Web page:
The Dumbest Poacher of 2019

The Dumbest Poacher of 2019

Earlier this month, Dugan Traversie entered a plea deal with prosecutors for his role in a poaching case that dates back to last fall. Traversie was ordered to pay $9,000 in restitution to Timber Lake Elk Ranch, one-year probation, and one year without hunting. Since the judgement by the U.S. magistrate seems light, I’m tacking one more punishment onto his crime: I’m declaring Traversie the dumbest poacher of 2019.

Traversie is a member of the Cheyenne River Sioux Tribe in South Dakota. He held a buck tag for the reservation’s deer season, which started on November 2. But, five days before gun opener, on October 28, Traversie got a head start on the season by poaching a whitetail buck with his rifle. It wasn’t just any buck, though.

Traversie shot the deer on the Timber Lake Elk Ranch, a high-fence game farm within the boundaries of the reservation. The property offers 100% success hunts to wealthy clients for everything from pheasants to mule deer to bison.

high fence poacher

“Located on 8,000 acres of pristine western South Dakota prairie, the Timber Lake Elk Ranch has grown to be one of the largest privately-owned elk, buffalo and deer herds in the world with more than 700 head,” Timber Lake Elk Ranch’s website states.

From outside of the property, Traversie shot the 28-point buck through the ranch’s 8-foot fence. He then crawled through the fence, took a picture with the whitetail, cut its head off, tossed the head back over the fence, and left the carcass to rot. Traversie cached the rack under a bridge for a few days with intentions of retrieving it before deer season opened.

The buck was already “spoken for” by a client who paid $20,000-plus to hunt the deer. The ranch managers brought in the whitetail on October 18, but late that month they noticed it had gone missing. When they went on a scouting mission to locate the buck on November 1, all they found was its headless body.

south dakota poacher
A picture of the buck from Timber Lake Elk Ranch’s website. Since they didn’t acquire the buck until October, this was likely taken at the deer farm in North Dakota where it was purchased.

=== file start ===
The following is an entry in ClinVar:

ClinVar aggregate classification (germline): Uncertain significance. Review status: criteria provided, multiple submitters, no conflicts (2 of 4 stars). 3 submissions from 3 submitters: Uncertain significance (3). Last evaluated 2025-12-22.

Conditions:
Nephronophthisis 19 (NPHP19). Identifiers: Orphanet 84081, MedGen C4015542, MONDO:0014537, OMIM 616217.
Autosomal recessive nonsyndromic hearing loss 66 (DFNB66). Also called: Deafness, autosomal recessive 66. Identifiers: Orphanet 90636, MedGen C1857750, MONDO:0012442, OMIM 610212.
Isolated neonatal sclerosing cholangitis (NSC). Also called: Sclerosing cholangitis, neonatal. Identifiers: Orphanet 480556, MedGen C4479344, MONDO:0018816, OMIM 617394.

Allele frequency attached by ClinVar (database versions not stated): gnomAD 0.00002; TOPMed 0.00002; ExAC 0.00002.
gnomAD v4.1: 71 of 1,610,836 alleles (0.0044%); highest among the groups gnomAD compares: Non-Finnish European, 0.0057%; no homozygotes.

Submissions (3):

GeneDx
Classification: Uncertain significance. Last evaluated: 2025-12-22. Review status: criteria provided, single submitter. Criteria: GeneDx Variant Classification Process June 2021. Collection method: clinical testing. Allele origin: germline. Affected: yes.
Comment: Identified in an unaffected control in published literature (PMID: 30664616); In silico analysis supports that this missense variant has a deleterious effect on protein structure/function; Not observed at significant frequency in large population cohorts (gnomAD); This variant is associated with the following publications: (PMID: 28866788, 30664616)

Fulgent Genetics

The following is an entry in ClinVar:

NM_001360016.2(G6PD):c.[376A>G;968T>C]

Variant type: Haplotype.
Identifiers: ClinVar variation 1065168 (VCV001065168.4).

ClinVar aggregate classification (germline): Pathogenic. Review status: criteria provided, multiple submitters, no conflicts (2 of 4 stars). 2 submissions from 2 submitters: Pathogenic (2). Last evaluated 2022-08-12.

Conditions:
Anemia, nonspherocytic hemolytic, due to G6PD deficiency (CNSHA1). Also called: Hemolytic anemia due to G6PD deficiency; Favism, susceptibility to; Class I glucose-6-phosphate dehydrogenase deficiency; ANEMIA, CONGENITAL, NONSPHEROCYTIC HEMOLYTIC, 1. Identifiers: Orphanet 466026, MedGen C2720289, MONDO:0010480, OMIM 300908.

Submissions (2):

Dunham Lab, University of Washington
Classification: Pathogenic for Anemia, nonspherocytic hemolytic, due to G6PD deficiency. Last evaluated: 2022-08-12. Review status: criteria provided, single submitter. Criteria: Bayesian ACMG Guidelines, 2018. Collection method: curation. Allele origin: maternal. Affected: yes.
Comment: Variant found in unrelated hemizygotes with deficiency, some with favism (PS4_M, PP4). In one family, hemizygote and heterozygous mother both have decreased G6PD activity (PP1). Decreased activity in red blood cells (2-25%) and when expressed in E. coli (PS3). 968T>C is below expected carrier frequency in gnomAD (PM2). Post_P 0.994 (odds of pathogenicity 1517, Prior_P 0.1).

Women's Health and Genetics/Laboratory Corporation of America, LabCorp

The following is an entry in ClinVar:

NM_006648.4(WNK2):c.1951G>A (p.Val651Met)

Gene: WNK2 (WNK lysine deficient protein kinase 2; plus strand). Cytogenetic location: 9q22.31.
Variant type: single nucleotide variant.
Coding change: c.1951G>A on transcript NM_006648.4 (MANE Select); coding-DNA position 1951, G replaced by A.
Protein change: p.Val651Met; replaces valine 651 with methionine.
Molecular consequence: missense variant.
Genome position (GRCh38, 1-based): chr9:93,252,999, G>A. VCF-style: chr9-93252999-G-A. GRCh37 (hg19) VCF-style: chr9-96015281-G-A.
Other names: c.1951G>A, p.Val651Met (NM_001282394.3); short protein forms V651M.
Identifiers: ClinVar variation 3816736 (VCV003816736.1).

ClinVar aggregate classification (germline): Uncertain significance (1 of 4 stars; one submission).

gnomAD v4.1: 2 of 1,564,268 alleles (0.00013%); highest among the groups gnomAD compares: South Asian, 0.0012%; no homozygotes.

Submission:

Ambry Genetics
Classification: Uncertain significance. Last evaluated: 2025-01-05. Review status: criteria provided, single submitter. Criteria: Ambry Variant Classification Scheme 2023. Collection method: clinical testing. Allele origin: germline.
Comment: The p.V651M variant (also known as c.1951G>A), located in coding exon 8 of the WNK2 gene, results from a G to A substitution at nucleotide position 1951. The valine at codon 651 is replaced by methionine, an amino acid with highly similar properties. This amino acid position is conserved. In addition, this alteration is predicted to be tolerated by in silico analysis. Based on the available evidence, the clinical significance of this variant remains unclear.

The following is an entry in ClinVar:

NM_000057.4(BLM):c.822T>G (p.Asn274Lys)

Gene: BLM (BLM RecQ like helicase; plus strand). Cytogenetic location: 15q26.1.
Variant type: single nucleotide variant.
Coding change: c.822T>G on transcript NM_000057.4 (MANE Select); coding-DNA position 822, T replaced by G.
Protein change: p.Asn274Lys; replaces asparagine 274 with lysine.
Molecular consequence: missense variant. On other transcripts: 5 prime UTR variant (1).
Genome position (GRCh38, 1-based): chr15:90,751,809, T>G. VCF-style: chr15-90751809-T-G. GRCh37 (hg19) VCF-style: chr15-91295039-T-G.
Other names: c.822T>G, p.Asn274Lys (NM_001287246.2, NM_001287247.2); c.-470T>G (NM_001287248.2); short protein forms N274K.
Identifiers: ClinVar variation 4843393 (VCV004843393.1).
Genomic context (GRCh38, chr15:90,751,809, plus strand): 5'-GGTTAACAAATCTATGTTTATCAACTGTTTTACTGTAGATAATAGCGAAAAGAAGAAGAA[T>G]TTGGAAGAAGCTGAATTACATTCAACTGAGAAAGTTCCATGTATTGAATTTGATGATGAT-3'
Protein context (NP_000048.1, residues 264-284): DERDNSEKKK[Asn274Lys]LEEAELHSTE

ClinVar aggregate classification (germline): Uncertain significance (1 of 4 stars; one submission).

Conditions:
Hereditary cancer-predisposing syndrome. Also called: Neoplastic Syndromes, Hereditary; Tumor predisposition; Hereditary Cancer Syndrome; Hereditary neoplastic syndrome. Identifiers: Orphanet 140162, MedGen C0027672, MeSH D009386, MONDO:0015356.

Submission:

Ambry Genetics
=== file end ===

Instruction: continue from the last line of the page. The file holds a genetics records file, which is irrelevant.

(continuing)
It didn’t take long for them to figure out who the poacher was, though.

On November 3, the day after the Cheyenne Sioux Tribe’s opener, Traversie posted a picture on Facebook of him proudly holding the buck, claiming to have shot it the day before. The image went viral and reached hundreds of thousands of people, with one post getting 1,900 likes, 1,100 shares, and 650 comments.

The image was immediately met with praise and skepticism. For every five people lauding this buck of a lifetime and congratulating Traversie on his harvest, someone would comment on the deer’s unnaturally white antlers and elk-like spread. Before law enforcement even got involved, the online hunting community was questioning the legitimacy of this would-be record book whitetail.

The debate was short, though. The same day Traversie posted a picture with the buck, photos started circulating of the deer’s headless body at Timber Lake Elk Ranch, along with older photos of the buck in velvet from the ranch’s website.

south dakota big buck poacher

According to the investigation carried out by the U.S. Fish & Wildlife Service and Cheyenne Sioux Tribe, Traversie fessed up when law enforcement reached out. Throughout the process he’s cooperated with prosecutors and shown remorse for his actions, which led to a lenient plea bargain—despite the potential for a $250,000 fine and five years in prison based on initial charges.

“I am very, truly, truly sorry for poaching the whitetail deer when it wasn’t deer season,” Traversie told U.S. Magistrate Judge Mark Moreno. “I just ask for the opportunity to prove to this court that it will never, never happen again.”

The $9,000 restitution is the amount that Timber Lake Elk Ranch paid for the buck from a whitetail farm in North Dakota. The case has been filled with moral and legal conundrums, like how the Federal Lacey Act, wanton waste laws, and other game regulations are applied to wildlife that’s raised as livestock.

But that doesn’t change the fact that Traversie killed a whitetail out of season, trespassed, wasted a whole deer, and still felt compelled to post that grip-and-grin to social media. Now more than ever, Pat Durkin’s old Wisconsin proverb rings true: “Deer make people stupid.”

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